For 360 degree learning to be delivered effectively, it requires 360 degree learning spaces, spaces that support the teacher and student in this more engaged and dynamic method of teaching.
Its premise is that the environment should be used differently to promote collaboration and flexibility through a greater number of stimuli and opportunities to spark creativity and independent thinking. These spaces enable students to have a more personalised learning experience, where ideas can be generated and shared and once hard-to-understand concepts can be brought to life.
For the last 10 years, there have been numerous examples of schools, colleges and universities at the forefront of 360 degree learning adoption. America is a perfect example, with eminent university Harvard Business School developing The Hive to support its move to a more collaborative and participatory style of learning. This round learning environment has brought teamwork, flexibility and interaction into its previously traditional teaching spaces and sees lecturers forfeit their podiums to move in and amongst the students. Talking to Harvard Business School’s Alumni Website, MBA Program Chair Professor Youngme Moon said, “We’re trying to encourage a very different kind of pedagogy, in which the stakes are even higher for the students. That means extensive and intensive classroom interaction among students and faculty alike.”
Many schools in the UK have moved to this model too, including St Margaret’s School in Liverpool, a pioneer of the 360 degree flexible classroom, and Glynwdor University in Wales. Both use flexible teaching spaces complete with moveable furniture and integrated technology to really pique the interest and engagement of their students.
St Margaret’s School installed a circular classroom in 2005 as part of a trial with the UK Design Council. Pupil Phillip Harper studied maths in the space and is one of countless students to sing its praises. He said, “It is much better than other classrooms: the chairs are better, you can spin around and see the teacher. We get the boards down all the time and work together. Before, we would work more on our own in maths. This has made maths much more fun that it used to be.”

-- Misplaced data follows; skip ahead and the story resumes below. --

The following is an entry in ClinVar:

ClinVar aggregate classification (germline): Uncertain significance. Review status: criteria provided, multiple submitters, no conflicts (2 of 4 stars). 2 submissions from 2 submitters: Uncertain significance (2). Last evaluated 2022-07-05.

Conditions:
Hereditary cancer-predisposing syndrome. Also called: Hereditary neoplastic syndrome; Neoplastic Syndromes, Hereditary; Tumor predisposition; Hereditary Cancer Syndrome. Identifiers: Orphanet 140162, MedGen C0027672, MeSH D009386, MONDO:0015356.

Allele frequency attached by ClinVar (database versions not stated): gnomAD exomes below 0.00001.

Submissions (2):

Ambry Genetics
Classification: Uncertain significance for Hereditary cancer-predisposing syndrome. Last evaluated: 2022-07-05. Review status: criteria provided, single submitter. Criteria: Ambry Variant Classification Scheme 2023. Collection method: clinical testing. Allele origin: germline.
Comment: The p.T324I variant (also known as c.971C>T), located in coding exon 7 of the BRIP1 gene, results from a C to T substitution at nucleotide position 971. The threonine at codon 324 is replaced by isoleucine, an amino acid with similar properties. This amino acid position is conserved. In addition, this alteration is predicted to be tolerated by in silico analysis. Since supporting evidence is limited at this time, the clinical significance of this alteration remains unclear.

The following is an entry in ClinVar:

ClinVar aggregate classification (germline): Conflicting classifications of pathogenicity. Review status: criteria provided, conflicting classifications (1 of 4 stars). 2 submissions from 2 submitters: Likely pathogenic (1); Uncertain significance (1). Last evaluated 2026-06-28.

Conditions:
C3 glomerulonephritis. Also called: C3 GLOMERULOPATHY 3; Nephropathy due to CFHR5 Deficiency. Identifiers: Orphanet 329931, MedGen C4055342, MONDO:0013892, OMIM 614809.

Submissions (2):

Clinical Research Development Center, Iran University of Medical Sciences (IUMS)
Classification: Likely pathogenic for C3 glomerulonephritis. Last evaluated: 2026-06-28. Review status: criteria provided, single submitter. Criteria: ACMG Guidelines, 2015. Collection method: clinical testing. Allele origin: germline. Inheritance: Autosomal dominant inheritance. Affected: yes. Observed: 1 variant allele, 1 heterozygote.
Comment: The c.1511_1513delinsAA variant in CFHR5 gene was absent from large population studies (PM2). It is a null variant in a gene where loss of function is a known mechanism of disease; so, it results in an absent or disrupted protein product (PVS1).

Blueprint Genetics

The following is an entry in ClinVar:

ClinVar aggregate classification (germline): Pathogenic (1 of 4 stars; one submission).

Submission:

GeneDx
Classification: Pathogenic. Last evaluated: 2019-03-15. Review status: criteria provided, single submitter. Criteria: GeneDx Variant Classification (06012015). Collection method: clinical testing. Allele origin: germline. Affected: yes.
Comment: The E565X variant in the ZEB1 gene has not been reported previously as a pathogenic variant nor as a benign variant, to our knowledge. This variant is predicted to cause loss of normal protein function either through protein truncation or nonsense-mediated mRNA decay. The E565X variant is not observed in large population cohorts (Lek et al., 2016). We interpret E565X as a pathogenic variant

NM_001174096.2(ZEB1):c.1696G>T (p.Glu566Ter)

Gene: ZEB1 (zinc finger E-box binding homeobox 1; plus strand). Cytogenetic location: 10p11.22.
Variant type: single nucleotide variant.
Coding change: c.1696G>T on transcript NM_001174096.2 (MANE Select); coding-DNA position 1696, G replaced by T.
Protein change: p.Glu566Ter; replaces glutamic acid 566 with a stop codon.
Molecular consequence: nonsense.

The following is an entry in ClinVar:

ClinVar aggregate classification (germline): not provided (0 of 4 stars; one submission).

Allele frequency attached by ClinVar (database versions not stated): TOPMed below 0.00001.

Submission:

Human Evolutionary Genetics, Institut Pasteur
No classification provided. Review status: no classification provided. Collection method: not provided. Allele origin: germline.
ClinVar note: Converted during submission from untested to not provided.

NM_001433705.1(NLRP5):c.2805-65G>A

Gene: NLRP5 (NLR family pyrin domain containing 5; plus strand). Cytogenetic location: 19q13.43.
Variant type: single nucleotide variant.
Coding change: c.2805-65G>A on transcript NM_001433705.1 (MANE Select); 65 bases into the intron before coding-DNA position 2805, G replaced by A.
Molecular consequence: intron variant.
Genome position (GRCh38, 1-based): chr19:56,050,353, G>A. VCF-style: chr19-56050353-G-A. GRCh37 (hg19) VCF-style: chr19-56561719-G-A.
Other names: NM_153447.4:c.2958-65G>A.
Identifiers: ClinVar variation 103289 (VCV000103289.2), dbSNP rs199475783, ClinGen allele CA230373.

Most recently, the VUC Syd College in Denmark has set about helping to re-engage many of the country’s 15-to-29-year-olds who aren’t in education or employment. The college has done this by reinventing the appearance of classrooms, using igloo shaped rooms and glass boxes with interactive screens to create environments that are more relaxed and centred on practical application instead of instruction-based learning.
So, educators are recognizing the need to take learning beyond the confines of the traditional classroom. Those at the forefront of education are challenging the idea of what is useable space, making unexpected buildings, environments and surfaces stimulate, excite and engage.
360 degree learning provides a breath of fresh air and an opportunity for much more memorable and immersive learning. There is no shortage of best practice examples of where educators have embraced 360 degree learning for fantastic effect. The only question left is: will your establishment be next?
To find out more about the education revolution, download our whitepaper When Education and the Workplace Collide, which is full of guidance and advice: